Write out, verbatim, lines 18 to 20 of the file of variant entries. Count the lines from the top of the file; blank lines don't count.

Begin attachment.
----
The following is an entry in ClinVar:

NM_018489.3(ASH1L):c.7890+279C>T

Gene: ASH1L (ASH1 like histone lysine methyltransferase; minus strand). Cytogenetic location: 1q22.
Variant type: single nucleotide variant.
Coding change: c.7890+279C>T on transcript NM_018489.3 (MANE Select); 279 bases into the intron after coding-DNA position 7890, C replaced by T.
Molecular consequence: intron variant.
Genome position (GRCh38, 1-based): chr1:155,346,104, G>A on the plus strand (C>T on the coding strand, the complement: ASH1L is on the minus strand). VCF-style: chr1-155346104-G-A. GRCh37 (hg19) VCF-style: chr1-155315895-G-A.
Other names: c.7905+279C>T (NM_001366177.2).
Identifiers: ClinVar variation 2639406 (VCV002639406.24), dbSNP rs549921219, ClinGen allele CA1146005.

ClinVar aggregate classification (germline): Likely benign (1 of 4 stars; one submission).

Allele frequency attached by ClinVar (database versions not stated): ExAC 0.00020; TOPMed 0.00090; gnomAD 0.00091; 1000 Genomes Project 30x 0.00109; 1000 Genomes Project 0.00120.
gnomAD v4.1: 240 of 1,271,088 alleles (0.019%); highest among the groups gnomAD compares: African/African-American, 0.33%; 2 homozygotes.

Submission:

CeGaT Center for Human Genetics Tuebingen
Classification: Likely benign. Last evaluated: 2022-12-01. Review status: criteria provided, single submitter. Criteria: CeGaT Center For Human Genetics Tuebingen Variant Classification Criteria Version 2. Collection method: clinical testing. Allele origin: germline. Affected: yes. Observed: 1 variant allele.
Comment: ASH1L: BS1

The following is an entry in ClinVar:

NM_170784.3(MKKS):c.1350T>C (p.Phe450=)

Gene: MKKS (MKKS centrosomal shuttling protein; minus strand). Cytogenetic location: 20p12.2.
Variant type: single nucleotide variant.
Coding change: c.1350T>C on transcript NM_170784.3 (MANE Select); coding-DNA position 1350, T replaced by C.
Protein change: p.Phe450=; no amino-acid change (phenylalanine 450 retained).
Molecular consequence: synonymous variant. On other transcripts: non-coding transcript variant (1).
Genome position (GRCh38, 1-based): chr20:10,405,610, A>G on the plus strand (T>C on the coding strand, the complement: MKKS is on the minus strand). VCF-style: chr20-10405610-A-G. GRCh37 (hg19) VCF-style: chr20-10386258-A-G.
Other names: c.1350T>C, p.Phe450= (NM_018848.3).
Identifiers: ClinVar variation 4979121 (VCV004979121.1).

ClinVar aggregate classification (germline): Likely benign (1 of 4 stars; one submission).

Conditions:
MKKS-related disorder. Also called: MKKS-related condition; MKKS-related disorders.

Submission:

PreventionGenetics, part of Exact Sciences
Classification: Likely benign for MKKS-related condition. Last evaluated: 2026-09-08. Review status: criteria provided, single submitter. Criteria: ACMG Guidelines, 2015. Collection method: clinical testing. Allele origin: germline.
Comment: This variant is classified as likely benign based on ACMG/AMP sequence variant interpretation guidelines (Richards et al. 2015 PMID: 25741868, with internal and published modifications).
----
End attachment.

NM_170784.3(MKKS):c.1350T>C (p.Phe450=)

Gene: MKKS (MKKS centrosomal shuttling protein; minus strand). Cytogenetic location: 20p12.2.
Variant type: single nucleotide variant.